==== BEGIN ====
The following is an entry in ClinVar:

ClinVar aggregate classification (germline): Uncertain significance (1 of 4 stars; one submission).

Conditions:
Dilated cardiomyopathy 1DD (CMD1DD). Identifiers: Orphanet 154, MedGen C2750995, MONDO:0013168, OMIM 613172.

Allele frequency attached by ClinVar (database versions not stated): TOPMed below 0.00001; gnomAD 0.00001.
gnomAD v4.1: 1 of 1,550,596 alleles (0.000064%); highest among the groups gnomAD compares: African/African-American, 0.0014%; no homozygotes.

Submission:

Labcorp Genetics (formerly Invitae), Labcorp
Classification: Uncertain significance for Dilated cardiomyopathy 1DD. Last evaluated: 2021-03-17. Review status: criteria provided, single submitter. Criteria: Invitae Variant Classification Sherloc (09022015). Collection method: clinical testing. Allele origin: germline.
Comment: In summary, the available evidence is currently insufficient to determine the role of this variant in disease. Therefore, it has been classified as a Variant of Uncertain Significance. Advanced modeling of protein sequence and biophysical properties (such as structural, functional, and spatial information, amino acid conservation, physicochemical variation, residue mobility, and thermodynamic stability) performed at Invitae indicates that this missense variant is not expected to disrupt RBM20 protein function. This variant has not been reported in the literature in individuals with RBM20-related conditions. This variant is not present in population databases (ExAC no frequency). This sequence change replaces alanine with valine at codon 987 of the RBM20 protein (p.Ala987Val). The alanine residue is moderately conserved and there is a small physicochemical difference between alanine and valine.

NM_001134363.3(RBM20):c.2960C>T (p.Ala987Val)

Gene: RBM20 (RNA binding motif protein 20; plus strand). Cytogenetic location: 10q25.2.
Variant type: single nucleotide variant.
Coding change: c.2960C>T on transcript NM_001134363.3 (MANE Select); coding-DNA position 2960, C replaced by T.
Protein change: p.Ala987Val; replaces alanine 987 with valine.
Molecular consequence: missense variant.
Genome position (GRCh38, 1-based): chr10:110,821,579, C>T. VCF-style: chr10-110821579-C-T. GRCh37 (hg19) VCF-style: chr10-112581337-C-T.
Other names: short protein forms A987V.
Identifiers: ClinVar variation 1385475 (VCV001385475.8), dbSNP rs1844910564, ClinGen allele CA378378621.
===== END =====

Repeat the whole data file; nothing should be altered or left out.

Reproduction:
The following is an entry in ClinVar:

ClinVar aggregate classification (germline): Uncertain significance (1 of 4 stars; one submission).

Conditions:
Dilated cardiomyopathy 1DD (CMD1DD). Identifiers: Orphanet 154, MedGen C2750995, MONDO:0013168, OMIM 613172.

Allele frequency attached by ClinVar (database versions not stated): TOPMed below 0.00001; gnomAD 0.00001.
gnomAD v4.1: 1 of 1,550,596 alleles (0.000064%); highest among the groups gnomAD compares: African/African-American, 0.0014%; no homozygotes.

Submission:

Labcorp Genetics (formerly Invitae), Labcorp
Classification: Uncertain significance for Dilated cardiomyopathy 1DD. Last evaluated: 2021-03-17. Review status: criteria provided, single submitter. Criteria: Invitae Variant Classification Sherloc (09022015). Collection method: clinical testing. Allele origin: germline.
Comment: In summary, the available evidence is currently insufficient to determine the role of this variant in disease. Therefore, it has been classified as a Variant of Uncertain Significance. Advanced modeling of protein sequence and biophysical properties (such as structural, functional, and spatial information, amino acid conservation, physicochemical variation, residue mobility, and thermodynamic stability) performed at Invitae indicates that this missense variant is not expected to disrupt RBM20 protein function. This variant has not been reported in the literature in individuals with RBM20-related conditions. This variant is not present in population databases (ExAC no frequency). This sequence change replaces alanine with valine at codon 987 of the RBM20 protein (p.Ala987Val). The alanine residue is moderately conserved and there is a small physicochemical difference between alanine and valine.

NM_001134363.3(RBM20):c.2960C>T (p.Ala987Val)

Gene: RBM20 (RNA binding motif protein 20; plus strand). Cytogenetic location: 10q25.2.
Variant type: single nucleotide variant.
Coding change: c.2960C>T on transcript NM_001134363.3 (MANE Select); coding-DNA position 2960, C replaced by T.
Protein change: p.Ala987Val; replaces alanine 987 with valine.
Molecular consequence: missense variant.
Genome position (GRCh38, 1-based): chr10:110,821,579, C>T. VCF-style: chr10-110821579-C-T. GRCh37 (hg19) VCF-style: chr10-112581337-C-T.
Other names: short protein forms A987V.
Identifiers: ClinVar variation 1385475 (VCV001385475.8), dbSNP rs1844910564, ClinGen allele CA378378621.